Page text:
Things have definitely gotten out of hand. Executives in suits are rummaging around in the LEGO box, a tall man is putting on a wig and speaking in a high-pitched voice, and a group has hijacked all the furniture to build what looks suspiciously like a fortress. Not a scene from an asylum, but the Prototyping phase of THNK’s Creation Flow. It’s time to turn new ideas and visions into something tangible, a product that can be used and tested, broken up, and rebuilt a dozen times. For innovation leadership, this prototyping idea is a crucial step in the creative process.
It is virtually impossible to develop creative solutions to complex challenges and get this perfectly right the first time around, hence prototyping. Prototyping is about quickly fabricating the envisioned solution, then going through multiple iterations of testing it with users and fabricating new versions. The cost of fabrication should be low and the process of making and testing should be rapid. This is why a more accurate word for prototyping would be polytyping – it’s all about iteration.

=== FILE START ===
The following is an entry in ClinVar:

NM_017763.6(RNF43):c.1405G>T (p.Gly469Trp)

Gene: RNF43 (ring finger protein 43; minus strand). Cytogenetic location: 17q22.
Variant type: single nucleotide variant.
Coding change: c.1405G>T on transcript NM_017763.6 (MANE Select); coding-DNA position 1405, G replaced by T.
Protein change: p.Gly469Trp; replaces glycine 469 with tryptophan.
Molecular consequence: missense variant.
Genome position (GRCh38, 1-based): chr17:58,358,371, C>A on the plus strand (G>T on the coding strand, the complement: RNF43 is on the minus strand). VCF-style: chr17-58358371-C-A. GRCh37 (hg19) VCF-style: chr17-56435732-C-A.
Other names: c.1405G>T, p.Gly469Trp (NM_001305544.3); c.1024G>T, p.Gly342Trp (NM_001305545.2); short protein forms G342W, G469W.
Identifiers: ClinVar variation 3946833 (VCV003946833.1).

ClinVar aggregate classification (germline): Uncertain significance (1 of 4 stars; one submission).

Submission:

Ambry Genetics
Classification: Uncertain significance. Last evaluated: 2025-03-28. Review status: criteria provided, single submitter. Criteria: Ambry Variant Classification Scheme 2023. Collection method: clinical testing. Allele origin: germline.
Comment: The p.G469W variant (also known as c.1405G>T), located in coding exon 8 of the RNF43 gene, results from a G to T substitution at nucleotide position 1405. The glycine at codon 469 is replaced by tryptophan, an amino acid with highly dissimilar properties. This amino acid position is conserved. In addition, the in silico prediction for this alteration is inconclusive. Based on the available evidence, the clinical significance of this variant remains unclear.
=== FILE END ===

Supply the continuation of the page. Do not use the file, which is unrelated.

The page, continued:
There are three important advantages of creative Prototyping:
- Prototyping makes a concept tangible. One can use all senses to design the proposed concept. It allows thinking with one’s hands.
- Prototyping allows us to see if and how the various elements of the solution work together. It enforces consistency and completeness.
- Prototyping triggers concrete and pointed feedback.
Innovation leaders should be champions of prototyping and many that have visited us are. Amazon’s CTO Werner Vogels states that the customer’s reaction to the prototype is crucial, so get a prototype out to users quickly, preferably within days. Pixar tool creation director Michael B. Johnson stresses that it should not be a description of the prototype, but the actual thing, a working product, no matter how ugly or clunky – otherwise you are working with assumptions all the time.